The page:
House debates

Monday, 22 February 2021

Adjournment

COVID-19, Workplace Relations

7:50 pm

Photo of Mark ButlerMark Butler (Hindmarsh, Australian Labor Party, Shadow Minister for Climate Change and Energy) Share this | | Hansard source

As we approach March 2021, we look forward to a brighter and more optimistic economic and social future than seemed possible as this pandemic was ramping up to its early stages almost 12 months ago. The first vaccinations in Australia have commenced and, of course, in other countries they've been rolling out now for well over a month. COVID-19 is being labelled a once-in-a-century pandemic, and we all certainly hope that that is the case.

The pandemic was a shock that reverberated around the world, causing severe strain to the economic wellbeing and social fabric of countries across the globe. The responses to the pandemic worldwide were varied to say the least. The Lowy Institute recently evaluated the worldwide response to the pandemic. Australia rated a very creditable eighth in the world. Our near neighbours New Zealand came on top. Australia had the fortunate benefit of seeing what slow action—or in some countries no action—looked like. Death and economic devastation ravaged European and North and South American countries. As a nation we moved fast. Lockdowns, social distancing and improved hygiene measures were implemented swiftly. To the credit of the Australian population, we embraced those measures with little or no complaint, putting trust in our state and federal leaders and, importantly, public health experts to do the right thing for the community as a whole.

Stimulus packages commenced in March 2020 and were refined, updated and added to through March and April. The packages included two lump sum payments, the introduction of JobKeeper and a $550-per-fortnight supplement to what is known as JobSeeker. My own electorate of Hindmarsh had some 5,500 recipients of JobKeeper, the wage subsidy program. In February 2020, before COVID, Hindmarsh had 5,800 JobSeeker recipients. By June of that same year, that number had grown to an alarming 11,000, with a further 1,090 receiving youth allowance. In December 2020, the numbers remained disturbingly higher than pre COVID, with almost 10,000 receiving JobSeeker and 995 receiving youth allowance. JobKeeper is slated to end on 28 March, in just a few weeks, with the JobSeeker supplement, which is being wound down already, to cease altogether on 31 March. I have very grave concerns for the vulnerable constituents in my electorate who will be severely impacted by the proposed cessation of both of these payments.

The Morrison Liberal government is, unfortunately, not on the side of working families. Under a Morrison government, wages will be cut, JobKeeper support will be axed and childcare costs will stay far too high. The first vaccines have only just begun to puncture the arms of our frontline healthcare workers today, yet this government is all too ready to puncture the rate of JobSeeker. It's simply too early to be reducing the rate of the COVID supplement, which is helping families keep their heads above water. The Prime Minister needs to stop leaving working families behind. Australians need a government that will commit to permanently increasing unemployment benefits. They need a government that is on their side.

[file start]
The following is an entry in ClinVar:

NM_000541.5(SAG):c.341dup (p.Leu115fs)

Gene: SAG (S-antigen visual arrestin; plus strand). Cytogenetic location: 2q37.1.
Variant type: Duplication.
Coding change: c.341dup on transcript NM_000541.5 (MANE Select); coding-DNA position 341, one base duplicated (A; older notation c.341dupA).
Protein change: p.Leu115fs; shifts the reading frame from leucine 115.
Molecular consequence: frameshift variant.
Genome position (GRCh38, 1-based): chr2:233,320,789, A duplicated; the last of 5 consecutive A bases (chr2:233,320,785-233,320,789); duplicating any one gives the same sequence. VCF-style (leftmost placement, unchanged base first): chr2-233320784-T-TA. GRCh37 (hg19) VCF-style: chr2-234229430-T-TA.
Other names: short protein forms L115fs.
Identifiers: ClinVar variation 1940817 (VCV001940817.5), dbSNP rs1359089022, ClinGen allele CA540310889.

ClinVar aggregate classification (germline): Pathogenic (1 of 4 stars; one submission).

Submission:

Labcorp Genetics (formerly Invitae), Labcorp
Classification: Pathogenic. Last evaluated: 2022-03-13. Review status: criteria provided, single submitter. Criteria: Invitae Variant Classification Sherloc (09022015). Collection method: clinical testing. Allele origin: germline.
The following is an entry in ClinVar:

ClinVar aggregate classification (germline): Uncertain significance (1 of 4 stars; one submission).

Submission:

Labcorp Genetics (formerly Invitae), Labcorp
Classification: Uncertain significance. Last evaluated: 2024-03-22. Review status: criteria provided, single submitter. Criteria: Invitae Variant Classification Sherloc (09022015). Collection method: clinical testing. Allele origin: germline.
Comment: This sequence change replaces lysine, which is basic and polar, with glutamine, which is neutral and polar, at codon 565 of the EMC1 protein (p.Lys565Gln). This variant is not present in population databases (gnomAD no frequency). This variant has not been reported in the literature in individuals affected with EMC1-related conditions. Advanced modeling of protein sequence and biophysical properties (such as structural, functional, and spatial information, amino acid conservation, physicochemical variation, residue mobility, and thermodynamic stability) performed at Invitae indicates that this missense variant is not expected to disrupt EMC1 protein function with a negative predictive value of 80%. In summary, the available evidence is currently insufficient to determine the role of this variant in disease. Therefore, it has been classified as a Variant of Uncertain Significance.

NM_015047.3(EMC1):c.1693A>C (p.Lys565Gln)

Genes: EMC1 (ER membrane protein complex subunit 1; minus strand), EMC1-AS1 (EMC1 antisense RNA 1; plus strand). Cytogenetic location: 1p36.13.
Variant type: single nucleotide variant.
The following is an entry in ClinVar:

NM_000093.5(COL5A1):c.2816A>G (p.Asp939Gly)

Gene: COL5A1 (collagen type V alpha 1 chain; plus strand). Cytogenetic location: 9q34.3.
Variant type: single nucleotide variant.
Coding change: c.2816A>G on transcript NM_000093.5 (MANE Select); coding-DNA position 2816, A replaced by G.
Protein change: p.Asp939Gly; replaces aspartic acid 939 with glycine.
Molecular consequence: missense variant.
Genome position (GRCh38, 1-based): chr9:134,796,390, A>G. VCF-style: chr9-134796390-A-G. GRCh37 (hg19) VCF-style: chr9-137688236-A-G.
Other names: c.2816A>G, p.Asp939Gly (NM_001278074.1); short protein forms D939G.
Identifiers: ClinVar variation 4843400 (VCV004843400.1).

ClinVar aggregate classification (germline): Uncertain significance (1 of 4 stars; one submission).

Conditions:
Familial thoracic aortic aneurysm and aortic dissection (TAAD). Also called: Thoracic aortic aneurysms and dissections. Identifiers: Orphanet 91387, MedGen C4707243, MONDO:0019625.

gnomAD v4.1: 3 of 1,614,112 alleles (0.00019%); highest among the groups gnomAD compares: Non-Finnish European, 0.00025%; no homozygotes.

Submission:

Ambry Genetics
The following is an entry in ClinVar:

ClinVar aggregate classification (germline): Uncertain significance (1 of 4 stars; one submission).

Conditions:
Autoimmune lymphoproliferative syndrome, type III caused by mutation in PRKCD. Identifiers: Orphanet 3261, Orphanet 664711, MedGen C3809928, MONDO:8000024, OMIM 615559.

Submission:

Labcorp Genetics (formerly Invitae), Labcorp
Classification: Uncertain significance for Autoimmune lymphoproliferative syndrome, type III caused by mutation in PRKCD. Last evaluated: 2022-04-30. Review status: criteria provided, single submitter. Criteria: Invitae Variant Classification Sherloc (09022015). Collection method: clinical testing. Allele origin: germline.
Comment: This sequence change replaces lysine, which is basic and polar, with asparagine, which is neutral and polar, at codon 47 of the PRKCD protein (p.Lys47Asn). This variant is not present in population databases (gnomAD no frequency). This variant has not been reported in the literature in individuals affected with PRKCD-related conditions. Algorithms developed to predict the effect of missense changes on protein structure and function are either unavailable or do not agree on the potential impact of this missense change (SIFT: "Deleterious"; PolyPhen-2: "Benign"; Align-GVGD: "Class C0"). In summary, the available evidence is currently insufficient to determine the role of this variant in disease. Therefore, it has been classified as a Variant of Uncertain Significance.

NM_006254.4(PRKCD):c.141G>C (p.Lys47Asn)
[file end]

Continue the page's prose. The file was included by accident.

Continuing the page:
The Labor Party is committed to ensuring that the COVID recovery is focused on jobs. To that end, a Labor government will legislate job security as a key objective of the Fair Work Act to help fight the ongoing uncertainty that comes with systemic casual work. Some of this particular job insecurity is of very recent origin, with the advent particularly of the gig economy. The response by the Prime Minister and the Minister for Industrial Relation to the plight of gig economy workers who are earning so much less than the minimum wage, with no leave entitlements and no protections for workplace health and safety, should be condemned.

Earlier this month, workers in Gouger Street in my city of Adelaide rallied against wage theft, which has become a recurring theme for young workers. These workers need a strong Labor government to have their back. To those workers who have been underpaid, have felt insecure about their job security or have felt like they have been left behind by their government, I say: Labor is on your side. Labor wants an Australia that supports local jobs with fair pay and decent conditions. Under Labor, no-one will be held back and no-one will be left behind.